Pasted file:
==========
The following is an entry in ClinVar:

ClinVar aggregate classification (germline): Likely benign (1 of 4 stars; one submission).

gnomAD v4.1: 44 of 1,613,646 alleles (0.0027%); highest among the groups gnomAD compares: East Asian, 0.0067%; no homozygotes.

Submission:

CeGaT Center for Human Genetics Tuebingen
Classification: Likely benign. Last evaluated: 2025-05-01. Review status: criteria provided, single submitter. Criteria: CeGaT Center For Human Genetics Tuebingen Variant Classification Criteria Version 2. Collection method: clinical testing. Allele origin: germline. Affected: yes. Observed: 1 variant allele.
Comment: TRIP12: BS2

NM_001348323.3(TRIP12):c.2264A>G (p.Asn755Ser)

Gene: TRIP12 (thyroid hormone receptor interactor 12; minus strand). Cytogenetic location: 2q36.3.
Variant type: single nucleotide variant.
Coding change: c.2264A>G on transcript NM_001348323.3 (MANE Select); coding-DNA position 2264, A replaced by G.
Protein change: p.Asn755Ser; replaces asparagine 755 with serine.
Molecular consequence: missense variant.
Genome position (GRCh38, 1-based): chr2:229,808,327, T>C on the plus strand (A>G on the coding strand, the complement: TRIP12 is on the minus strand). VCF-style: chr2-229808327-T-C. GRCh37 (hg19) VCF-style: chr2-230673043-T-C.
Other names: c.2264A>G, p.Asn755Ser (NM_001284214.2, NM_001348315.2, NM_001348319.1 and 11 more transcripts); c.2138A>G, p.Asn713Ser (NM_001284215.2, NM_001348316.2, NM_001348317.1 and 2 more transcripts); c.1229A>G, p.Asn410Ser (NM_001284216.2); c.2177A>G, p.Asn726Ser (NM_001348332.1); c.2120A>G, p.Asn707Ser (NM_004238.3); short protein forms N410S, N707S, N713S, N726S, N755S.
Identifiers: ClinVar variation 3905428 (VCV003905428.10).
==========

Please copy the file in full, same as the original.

The following is an entry in ClinVar:

ClinVar aggregate classification (germline): Likely benign (1 of 4 stars; one submission).

gnomAD v4.1: 44 of 1,613,646 alleles (0.0027%); highest among the groups gnomAD compares: East Asian, 0.0067%; no homozygotes.

Submission:

CeGaT Center for Human Genetics Tuebingen
Classification: Likely benign. Last evaluated: 2025-05-01. Review status: criteria provided, single submitter. Criteria: CeGaT Center For Human Genetics Tuebingen Variant Classification Criteria Version 2. Collection method: clinical testing. Allele origin: germline. Affected: yes. Observed: 1 variant allele.
Comment: TRIP12: BS2

NM_001348323.3(TRIP12):c.2264A>G (p.Asn755Ser)

Gene: TRIP12 (thyroid hormone receptor interactor 12; minus strand). Cytogenetic location: 2q36.3.
Variant type: single nucleotide variant.
Coding change: c.2264A>G on transcript NM_001348323.3 (MANE Select); coding-DNA position 2264, A replaced by G.
Protein change: p.Asn755Ser; replaces asparagine 755 with serine.
Molecular consequence: missense variant.
Genome position (GRCh38, 1-based): chr2:229,808,327, T>C on the plus strand (A>G on the coding strand, the complement: TRIP12 is on the minus strand). VCF-style: chr2-229808327-T-C. GRCh37 (hg19) VCF-style: chr2-230673043-T-C.
Other names: c.2264A>G, p.Asn755Ser (NM_001284214.2, NM_001348315.2, NM_001348319.1 and 11 more transcripts); c.2138A>G, p.Asn713Ser (NM_001284215.2, NM_001348316.2, NM_001348317.1 and 2 more transcripts); c.1229A>G, p.Asn410Ser (NM_001284216.2); c.2177A>G, p.Asn726Ser (NM_001348332.1); c.2120A>G, p.Asn707Ser (NM_004238.3); short protein forms N410S, N707S, N713S, N726S, N755S.
Identifiers: ClinVar variation 3905428 (VCV003905428.10).